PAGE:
Wednesday, February 13, 2008

"Genocide and Resistance in Hitler's Bosnia" by Marko Attila Hoare [4]


The breakdown in the Partisan-Chetnik alliance had the effect of moving both movements toward their ideological extremes; the Partisans became a more explicitly Marxist/Communist movement fighting for social revolution as well as liberation, even as the Chetniks virtually ceased all resistance activities, and instead made deals and alliances with the occupying forces while laying the groundwork for an ethnically "pure" future Greater Serbia.

The Chetniks in East Bosnia soon turned to full-fledged genocide against the Muslims of the region (Jews were also targeted), while plans for a "Homogenous Serbia" were drawn up; the ideology of the movement was now fully developed and driving events at least as much, if not more, than the current political situation. This genocide would have been much worse than it was had it not been for the fact that the Chetnik movement was not as centrally organized and controlled as the Partisans were (a fact which would ultimately favor the Partisans, although not yet).

Much of the first pages of this chapter are concerned with the attempts to build this "Greater Serbia" within the confines of Axis occupation, as well as continuing cooperation between the Bosnian Chetnik movement and the Nedic regime (which was never total). Chetnik propaganda at this point stressed the non-Serb nature of the Partisan movement, and was drenched in virulent anti-Semitic rhetoric. The irreligious nature of the Partisans was also stressed, as well as their urban and non-patriarchal ways.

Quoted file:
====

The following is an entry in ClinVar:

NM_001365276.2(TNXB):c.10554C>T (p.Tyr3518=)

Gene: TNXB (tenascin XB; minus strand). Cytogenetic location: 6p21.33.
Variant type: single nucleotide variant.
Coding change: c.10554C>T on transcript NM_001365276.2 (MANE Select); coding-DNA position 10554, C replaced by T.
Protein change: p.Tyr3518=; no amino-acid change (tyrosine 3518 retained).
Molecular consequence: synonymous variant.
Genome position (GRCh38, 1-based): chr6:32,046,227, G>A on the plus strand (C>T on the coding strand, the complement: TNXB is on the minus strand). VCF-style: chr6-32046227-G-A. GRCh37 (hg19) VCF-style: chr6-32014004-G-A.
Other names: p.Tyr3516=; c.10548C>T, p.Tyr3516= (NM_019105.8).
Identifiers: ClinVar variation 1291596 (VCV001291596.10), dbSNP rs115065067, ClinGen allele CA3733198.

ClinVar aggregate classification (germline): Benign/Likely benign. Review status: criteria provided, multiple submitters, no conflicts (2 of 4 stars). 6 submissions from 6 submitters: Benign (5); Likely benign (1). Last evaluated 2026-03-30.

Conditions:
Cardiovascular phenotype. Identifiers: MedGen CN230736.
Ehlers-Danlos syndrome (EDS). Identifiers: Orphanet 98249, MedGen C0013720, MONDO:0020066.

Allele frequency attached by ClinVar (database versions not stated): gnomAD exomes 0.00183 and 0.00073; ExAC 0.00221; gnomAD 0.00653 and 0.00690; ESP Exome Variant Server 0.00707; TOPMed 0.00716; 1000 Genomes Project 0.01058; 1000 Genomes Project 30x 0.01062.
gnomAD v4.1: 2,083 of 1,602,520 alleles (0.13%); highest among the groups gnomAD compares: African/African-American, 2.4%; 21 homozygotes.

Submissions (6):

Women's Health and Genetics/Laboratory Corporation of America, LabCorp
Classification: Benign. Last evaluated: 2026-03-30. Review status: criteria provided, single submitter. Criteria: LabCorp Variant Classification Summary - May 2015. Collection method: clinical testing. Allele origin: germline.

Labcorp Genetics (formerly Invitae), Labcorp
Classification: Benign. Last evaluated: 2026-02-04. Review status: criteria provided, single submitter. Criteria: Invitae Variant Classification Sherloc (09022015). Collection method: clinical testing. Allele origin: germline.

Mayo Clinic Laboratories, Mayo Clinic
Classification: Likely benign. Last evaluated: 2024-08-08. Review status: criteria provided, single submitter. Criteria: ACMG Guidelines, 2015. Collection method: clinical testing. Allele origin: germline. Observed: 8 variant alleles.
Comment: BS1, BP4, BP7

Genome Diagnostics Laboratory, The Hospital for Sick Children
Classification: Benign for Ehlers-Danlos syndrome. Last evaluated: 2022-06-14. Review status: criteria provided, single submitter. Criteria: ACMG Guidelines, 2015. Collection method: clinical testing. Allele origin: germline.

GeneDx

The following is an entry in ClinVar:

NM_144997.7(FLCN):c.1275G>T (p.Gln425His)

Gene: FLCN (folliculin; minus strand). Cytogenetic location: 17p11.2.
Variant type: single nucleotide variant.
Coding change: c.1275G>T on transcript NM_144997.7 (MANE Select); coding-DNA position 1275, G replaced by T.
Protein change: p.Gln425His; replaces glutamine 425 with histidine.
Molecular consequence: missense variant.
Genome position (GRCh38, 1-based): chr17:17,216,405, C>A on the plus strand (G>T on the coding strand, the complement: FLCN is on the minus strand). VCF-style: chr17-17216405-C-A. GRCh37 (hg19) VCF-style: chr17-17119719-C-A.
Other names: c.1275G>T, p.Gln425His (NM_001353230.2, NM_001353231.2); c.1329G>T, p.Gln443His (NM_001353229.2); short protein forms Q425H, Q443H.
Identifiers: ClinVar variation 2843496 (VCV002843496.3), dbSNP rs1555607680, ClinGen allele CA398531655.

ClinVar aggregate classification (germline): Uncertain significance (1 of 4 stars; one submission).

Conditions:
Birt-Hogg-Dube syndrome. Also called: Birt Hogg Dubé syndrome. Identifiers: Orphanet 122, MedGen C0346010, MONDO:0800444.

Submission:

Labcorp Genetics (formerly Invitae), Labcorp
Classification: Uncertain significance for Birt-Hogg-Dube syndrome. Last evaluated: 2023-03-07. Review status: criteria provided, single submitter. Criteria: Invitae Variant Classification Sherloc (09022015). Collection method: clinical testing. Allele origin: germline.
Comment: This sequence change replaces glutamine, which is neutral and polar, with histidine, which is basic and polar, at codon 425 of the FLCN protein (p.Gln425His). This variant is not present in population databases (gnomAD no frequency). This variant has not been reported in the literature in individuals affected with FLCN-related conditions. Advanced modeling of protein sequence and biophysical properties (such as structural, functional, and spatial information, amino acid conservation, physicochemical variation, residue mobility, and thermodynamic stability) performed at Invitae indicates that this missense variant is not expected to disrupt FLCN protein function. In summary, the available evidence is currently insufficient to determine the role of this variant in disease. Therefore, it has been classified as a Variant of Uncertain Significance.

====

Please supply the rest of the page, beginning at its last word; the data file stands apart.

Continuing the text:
The Partisan leadership came to recognize that Great Serb sentiment was their greatest enemy, and that they would have to combat it with appeals to pan-Bosnian unity and patriotism. They also realized that they had made insufficient efforts to politicize the masses, who were easily swayed by crude nationalist hate-mongering.

For awhile, the Partisan military leadership even became (unrealistically) focused on liberating Sarajevo; aside from the economic desirability of this then-unattainable goal, this fixation on the Bosnian capital revealed how the Bosnian focus of Partisan activity was morphing into a specifically Bosnian Partisan revolution and movement.

As the Partisans increased their efforts to reach out to Croats and Muslims, they also tried to keep the door open to Serbs by setting up "Volunteer" units; military units of Serbs who fought alongside Partisan units without becoming Communists themselves. This effort to allow Serb peasant soldiers to maintain solidarity while fighting the occupation ended up being more trouble than it was worth, as the loyalty and military worth of these units was always questionable; ultimately, most would go over to the Chetniks regardless.

The Partisans also broke with Marxist orthodoxy in one important way--they made great efforts to show sensitivity to and respect for religious traditions, even assigning members of the clergy to units and giving them distinctive religious insignia.


There is a great deal of detail I am bypassing in this extremely brief account of this chapter; in the interests of finishing this review in a timely manner, I will continue to provide bare-bones summaries of the final three chapters as well. I cannot stress enough how substantive and readable the book is. I highly recommend it.

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